Picking up where Reid left off, I want to promote seven simple things ICS vendors can do to stink less when it comes to managing security (okay, number 2 isn’t so simple, but it is important!):
7. List security contact info on your Web page
This shows you are ready and willing to talk with researchers (or users) who have a security concern with the prodcut you created. Then respond promptly and courteously when contacted.
6. Put your own advisories on your own Web page
Look, it’s *your* product. Don’t rely on the ICS-CERT, US-CERT, CERT/CN etc. to communicate with *your* customers. What they are doing is a public service. What you are doing is supporting the product *you* wrote and *your* customers purchased. Do *your* job.
5. Proofread the vulnerability advisories you write
If you don’t have a clue what that advisory means, there is a good chance no one else (including your customers) has a clue either. Hire someone who has a security background and can communicate effectively to author these important communications.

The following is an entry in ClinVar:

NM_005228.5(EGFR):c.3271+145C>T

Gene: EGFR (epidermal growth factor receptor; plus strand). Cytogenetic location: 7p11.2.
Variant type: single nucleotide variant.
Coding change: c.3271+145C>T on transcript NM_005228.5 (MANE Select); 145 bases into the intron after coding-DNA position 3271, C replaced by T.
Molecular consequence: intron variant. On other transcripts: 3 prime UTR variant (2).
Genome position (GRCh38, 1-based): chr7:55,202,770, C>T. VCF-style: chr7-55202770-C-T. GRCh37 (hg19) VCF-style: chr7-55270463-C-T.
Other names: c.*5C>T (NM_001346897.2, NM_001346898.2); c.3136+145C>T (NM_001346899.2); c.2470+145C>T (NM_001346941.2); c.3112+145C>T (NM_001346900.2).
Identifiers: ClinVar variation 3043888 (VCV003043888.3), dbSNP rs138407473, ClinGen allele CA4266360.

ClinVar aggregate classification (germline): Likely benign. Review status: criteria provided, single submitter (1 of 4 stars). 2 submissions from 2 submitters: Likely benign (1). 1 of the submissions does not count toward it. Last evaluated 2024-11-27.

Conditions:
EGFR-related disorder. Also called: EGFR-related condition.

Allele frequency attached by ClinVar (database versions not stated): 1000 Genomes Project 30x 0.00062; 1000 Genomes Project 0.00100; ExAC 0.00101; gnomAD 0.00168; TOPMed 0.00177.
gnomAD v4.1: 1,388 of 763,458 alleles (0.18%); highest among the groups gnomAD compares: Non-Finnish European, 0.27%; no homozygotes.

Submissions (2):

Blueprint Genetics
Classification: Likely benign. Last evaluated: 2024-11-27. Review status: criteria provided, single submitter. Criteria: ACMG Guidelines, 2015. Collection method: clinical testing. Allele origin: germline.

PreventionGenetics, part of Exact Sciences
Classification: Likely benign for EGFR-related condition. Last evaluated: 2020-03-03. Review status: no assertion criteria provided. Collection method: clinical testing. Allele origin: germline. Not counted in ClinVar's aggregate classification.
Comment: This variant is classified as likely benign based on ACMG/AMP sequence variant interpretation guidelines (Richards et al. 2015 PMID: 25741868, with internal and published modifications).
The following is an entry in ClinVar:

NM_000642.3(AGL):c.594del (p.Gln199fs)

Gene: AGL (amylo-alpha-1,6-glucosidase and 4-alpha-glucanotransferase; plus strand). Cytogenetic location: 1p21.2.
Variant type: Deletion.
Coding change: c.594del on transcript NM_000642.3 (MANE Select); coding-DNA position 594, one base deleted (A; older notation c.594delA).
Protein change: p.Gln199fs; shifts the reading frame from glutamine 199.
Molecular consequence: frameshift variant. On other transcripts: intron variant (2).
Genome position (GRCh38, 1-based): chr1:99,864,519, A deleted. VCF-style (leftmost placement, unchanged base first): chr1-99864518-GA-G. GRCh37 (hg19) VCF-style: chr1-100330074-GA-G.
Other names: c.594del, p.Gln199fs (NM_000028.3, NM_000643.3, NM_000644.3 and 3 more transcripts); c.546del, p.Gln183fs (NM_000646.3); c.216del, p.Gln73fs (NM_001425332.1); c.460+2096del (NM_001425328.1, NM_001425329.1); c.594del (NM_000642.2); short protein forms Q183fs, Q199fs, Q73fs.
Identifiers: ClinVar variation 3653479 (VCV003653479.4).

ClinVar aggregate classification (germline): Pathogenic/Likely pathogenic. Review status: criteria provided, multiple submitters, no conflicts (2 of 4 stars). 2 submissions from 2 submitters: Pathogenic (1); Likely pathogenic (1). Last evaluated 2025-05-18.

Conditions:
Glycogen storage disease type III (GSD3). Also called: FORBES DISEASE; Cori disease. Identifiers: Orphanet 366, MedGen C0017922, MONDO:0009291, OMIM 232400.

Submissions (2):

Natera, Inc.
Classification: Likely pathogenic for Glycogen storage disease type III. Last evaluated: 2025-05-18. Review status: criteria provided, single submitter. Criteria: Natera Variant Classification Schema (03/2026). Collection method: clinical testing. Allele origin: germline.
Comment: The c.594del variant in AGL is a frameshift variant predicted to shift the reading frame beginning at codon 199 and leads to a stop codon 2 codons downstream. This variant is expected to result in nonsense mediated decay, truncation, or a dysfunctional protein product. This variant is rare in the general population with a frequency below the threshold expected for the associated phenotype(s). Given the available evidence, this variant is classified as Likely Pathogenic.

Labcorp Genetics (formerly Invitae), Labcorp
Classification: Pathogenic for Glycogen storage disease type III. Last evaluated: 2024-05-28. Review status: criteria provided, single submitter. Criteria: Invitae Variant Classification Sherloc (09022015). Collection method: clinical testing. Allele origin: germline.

4. Monitor for vulnerabilities in the thrid party components your products rely on
Lots of bugs exist in third party code. Some of these have been known for years. Don’t keep these buried and pretend like no one will ever know.
3. Keep public details about case studies to a minimum
If you tell the world all about the system you built for your customers, you could be making your customers a target.
2. Monitor your own networks for security breaches
Think about it, your support infrastructure, your code management infrastructure, and your Web site, if compromised can be easily leveraged against your customers. As such, those resources are all high value targets.
1. Alert your customers when your networks suffer a breach
Don’t sweep it under the carpet. Your risk is their risk.
These aren’t the only ideas out there. Read the Microsoft Security Development Lifecycle book and Web site. Read guidance documents such as the Organization for Internet Safety’s “Guidelines for Security Vulnerability Reporting and Response” or National Infrastructure Advisory Council’s “Vulnerability Disclosure Framework“.
Most of all, put yourself in the shoes of the critical infrastructure firms who are relying on your product and your expertise. Put yourself in the shoes of the citizens who rely on electricity, water, oil and natural gas. What do they want to know, what do they deserve to know? Don’t stink! Smell like a security champ!